Although Catalan independence in any meaningful sense remains highly unlikely in the near term, Madrid’s clumsy response to Sunday’s vote guarantees that the secessionist sore will continue to fester. With a lively cyclical upswing under way in the eurozone, that may not bother investors too much in the near term. However, the weekend’s events in Spain underline how neither Europe’s national governments nor its supranational institutions have yet to offer a workable formula to counteract the political forces working to drive the EU apart. That failure threatens to add considerably to the risk premium on European assets when the next cyclical downswing inevitably sets in. Den Rest des Beitrags lesen »

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Eurozone Growth Spreads, Helped by Dutch, Italian Economies

Posted by hkarner - 17. August 2017

Date: 16-08-2017
Source: The Wall Street Journal

Currency area is becoming less reliant on Germany and Spain

The Dutch economy overtook Spain’s as the fastest growing of the eurozone’s five largest members, boosted by exports of its products which include cheese from Edam, near Amsterdam.

The eurozone’s recovery was more rapid than first estimated in the three months to June as a pickup that started in Germany and Spain has spread to other parts of the currency area, aiding a comeback that is proving vital to the world economy.

The European Union’s statistics agency Wednesday raised its measure of eurozone economic growth during the second quarter to 2.5% annualized from its first estimate of 2.3%, bringing it closer to the 2.6% recorded by the U.S., which it outpaced in the first quarter.

That upgrade comes at an opportune moment, since the U.S. is growing more weakly than expected and there are signs China may be set for a slowdown.

Separate figures showed the Dutch economy surged during the period as exports jumped, while Italy recorded its strongest six months since the second half of 2010. Den Rest des Beitrags lesen »

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What’s Really Behind the Eurozone’s Economic Turnaround

Posted by hkarner - 15. August 2017

Date: 14-08-2017
Source: The Wall Street Journal By Simon Nixon

Many economists may have underestimated the role of improvements to the supply side of the eurozone economy

It is now four years since the start of the remarkable Spanish economic recovery. Yet at the time, few saw it coming. Back in July 2013, the International Monetary Fund forecast that it would take until 2018 for Spanish economic growth to barely scrape above 1% while unemployment would remain above 25% for five years.

In fact, the Spanish turnaround had already begun: Growth exceeded 1% in 2014 and has been above 3% ever since. In that time, Spain has created more than two million jobs, bringing the unemployment rate down from a peak of 26.2% to an eight-year low of 17.2% today. Den Rest des Beitrags lesen »

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Spanien schreibt Hilfsgelder für Banken ab

Posted by hkarner - 19. Juni 2017

Jan Marot aus Granada, 19. Juni 2017, 17:28 derstandard.at

Die Nationalbank sieht keine Chance, Gelder zurückzuholen. Bei Banco Popular rollt eine Klagslawine an

Sie sind futsch. Rund 60,6 Milliarden Euro, die Spanien zwischen 2008 und 2014 für Bankenrettungen aufwandte. Wie aus einem 257-seitigen Bericht der Banco de España (BdE) hervorgeht, sind mehr als 80 Prozent der Hilfsgelder (gesamt 76,4 Mrd. Euro) nicht mehr zurückzuholen. Die Restrukturierung des Finanzsystems mündete in einer Konzentration. Von 45 Sparkassen und Banken zum Auftakt der Immobilienkrise sind neun übriggeblieben. Die „großen drei“, Banco Santander nach der Notübernahme der Banco Popular, Erste-Bank-Aktionär Caixa Bank und BBVA, halten über die Hälfte der Marktmacht. Die Filialzahl sank von 45.000 auf 31.000, die der Mitarbeiter gar um 73.000. „Der Sektor ist besser für künftige Krisen gewappnet“, heißt es im BdE-Bericht, der zum Auftakt der parlamentarischen Untersuchung über die Bankenkrise publik wurde.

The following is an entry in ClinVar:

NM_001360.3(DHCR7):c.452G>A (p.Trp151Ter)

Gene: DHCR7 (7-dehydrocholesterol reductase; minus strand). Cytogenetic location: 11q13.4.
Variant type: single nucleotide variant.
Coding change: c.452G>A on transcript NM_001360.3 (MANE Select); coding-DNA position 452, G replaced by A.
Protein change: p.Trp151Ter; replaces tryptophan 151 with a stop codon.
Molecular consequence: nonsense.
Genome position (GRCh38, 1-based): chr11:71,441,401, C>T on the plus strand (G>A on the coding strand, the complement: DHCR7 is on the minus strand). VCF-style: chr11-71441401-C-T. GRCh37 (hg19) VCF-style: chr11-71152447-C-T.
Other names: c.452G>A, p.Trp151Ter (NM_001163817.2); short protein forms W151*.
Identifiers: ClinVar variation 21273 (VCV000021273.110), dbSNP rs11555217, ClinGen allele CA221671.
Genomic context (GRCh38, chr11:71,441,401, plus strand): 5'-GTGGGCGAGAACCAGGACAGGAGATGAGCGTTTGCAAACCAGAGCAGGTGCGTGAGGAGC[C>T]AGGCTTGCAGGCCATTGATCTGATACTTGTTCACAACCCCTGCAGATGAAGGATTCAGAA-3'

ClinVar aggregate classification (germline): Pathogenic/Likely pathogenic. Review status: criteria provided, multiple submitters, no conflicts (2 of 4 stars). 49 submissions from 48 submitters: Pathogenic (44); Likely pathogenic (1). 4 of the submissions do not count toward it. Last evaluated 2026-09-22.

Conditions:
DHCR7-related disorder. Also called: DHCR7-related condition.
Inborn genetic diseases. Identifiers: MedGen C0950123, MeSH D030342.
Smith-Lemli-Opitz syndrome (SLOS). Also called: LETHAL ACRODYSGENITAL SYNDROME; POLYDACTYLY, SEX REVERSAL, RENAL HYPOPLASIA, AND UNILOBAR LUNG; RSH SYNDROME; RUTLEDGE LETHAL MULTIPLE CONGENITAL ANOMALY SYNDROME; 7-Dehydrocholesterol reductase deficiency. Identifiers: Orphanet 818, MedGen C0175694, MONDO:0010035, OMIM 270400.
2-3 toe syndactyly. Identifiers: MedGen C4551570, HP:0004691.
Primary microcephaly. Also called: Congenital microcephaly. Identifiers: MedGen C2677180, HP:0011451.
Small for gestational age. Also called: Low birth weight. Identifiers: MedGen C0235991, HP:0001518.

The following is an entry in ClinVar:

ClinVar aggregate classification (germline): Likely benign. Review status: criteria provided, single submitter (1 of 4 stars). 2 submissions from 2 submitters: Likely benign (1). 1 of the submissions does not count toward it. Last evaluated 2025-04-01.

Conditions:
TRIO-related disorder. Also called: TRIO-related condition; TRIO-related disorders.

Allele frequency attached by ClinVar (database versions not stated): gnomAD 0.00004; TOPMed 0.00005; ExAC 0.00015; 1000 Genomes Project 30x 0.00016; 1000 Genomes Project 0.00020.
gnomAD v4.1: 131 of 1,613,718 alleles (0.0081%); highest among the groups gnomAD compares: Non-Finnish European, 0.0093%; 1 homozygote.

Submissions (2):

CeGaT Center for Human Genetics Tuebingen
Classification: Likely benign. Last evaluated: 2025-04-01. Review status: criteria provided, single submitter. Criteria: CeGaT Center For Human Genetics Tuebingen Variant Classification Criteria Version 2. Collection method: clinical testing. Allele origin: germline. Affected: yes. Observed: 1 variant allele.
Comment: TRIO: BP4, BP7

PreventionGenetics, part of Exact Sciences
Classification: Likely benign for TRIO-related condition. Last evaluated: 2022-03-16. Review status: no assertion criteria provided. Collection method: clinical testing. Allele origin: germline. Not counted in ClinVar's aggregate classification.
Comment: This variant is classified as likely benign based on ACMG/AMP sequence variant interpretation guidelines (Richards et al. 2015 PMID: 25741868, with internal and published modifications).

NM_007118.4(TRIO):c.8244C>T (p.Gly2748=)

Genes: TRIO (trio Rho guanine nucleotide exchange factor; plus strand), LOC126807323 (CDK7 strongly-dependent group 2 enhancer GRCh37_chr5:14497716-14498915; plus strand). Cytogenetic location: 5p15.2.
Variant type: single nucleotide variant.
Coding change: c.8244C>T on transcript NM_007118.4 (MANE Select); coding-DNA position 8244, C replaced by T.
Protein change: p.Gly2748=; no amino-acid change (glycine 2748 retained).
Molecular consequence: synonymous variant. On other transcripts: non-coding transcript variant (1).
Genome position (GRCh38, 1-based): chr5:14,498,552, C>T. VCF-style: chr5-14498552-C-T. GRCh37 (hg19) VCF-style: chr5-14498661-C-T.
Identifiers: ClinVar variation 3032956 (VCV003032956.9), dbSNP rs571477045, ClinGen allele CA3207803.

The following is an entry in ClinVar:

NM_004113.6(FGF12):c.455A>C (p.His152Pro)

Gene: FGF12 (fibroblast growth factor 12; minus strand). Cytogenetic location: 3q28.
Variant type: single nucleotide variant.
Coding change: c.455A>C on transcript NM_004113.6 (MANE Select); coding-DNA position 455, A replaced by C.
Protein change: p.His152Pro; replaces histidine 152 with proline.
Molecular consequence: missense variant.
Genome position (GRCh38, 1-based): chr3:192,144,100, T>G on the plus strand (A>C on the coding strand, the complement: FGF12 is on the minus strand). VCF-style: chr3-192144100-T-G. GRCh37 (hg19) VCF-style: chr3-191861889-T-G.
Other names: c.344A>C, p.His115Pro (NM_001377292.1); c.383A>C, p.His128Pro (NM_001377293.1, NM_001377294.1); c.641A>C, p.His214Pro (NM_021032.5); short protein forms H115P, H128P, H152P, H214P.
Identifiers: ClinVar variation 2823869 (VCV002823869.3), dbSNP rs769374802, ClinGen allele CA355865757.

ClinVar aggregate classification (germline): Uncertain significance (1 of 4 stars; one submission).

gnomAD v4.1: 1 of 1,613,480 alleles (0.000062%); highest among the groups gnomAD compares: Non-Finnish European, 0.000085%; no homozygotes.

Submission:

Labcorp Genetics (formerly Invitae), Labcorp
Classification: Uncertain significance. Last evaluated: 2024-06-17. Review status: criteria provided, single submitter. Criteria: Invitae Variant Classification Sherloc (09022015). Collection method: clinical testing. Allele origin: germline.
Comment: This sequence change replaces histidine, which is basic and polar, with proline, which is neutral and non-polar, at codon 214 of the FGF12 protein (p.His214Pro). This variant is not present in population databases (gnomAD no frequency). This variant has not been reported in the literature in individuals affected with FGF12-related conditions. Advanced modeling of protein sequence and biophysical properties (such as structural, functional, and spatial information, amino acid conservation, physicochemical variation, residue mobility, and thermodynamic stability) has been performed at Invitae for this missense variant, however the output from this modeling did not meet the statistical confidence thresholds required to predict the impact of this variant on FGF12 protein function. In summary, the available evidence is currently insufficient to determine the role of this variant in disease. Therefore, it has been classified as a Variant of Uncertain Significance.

Santander sprang ein Den Rest des Beitrags lesen »

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Bullish again: Spain’s reforms point the way for southern Europe

Posted by hkarner - 17. Juni 2017

Date: 15-06-2017
Source: The Economist

Having tackled its problems earlier than Italy or Greece, Spain is now seeing results

ON A back road in the Llobregat valley west of Barcelona, amid a jumble of old wine-growing villages and modern factories, stands a research centre owned by Gestamp, a Spanish firm that in just two decades has become one of the world’s leading makers of car body-parts, doors and bonnets. With 100 plants in 21 countries and sales last year of €7.5bn ($8.4bn), Gestamp is a specialist in hot stamping. This process makes parts six times more resistant than if they are cold-stamped, allowing cars to be safer, lighter and less polluting. What was once mere metal-bashing has become a high-tech operation.

Gestamp invests 3.8% of its sales in research and development, and holds more than 900 patents. “We are working on cars that will only go into production in five or six years’ time,” says Juan José Matarranz, one of the 58 scientists and engineers at the research centre. Alongside, in a factory equipped with robots, laser-cutters and high-temperature forges, Gestamp churns out parts for shipment to Ford and Audi in the United States as well as for SEAT’s large plant down the road at Martorell. Den Rest des Beitrags lesen »

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Europe Faces Dilemma Over Fiscal and Banking Rules

Posted by hkarner - 25. Juli 2016

Date: 25-07-2016

Source: The Wall Street Journal By SIMON NIXON


A crisis of legitimacy lies at the heart of two major EU standoffs coming to a head this week, Simon Nixon writes

The European Union’s central crisis is one of legitimacy. The EU is primarily a system of legally binding rules agreed among governments and enforced by a supranational court. But what happens when a sizable number of citizens decide EU rules are harmful to their interests—or worse, prevent national governments from fulfilling their duty to protect their citizens?

This crisis of legitimacy lay at the heart of the Brexit referendum, particularly regarding EU rules that require the U.K. to allow any EU citizen to live and work in Britain. It also lies at the heart of two major standoffs due to come to a head this week concerning three countries still grappling with the effects of the eurozone debt crisis: What sanctions should the EU impose on Spain and Portugal for flouting the eurozone’s fiscal rules; And should Italy be allowed to inject public money into its banking system without applying EU bail-in rules to bondholders? Den Rest des Beitrags lesen »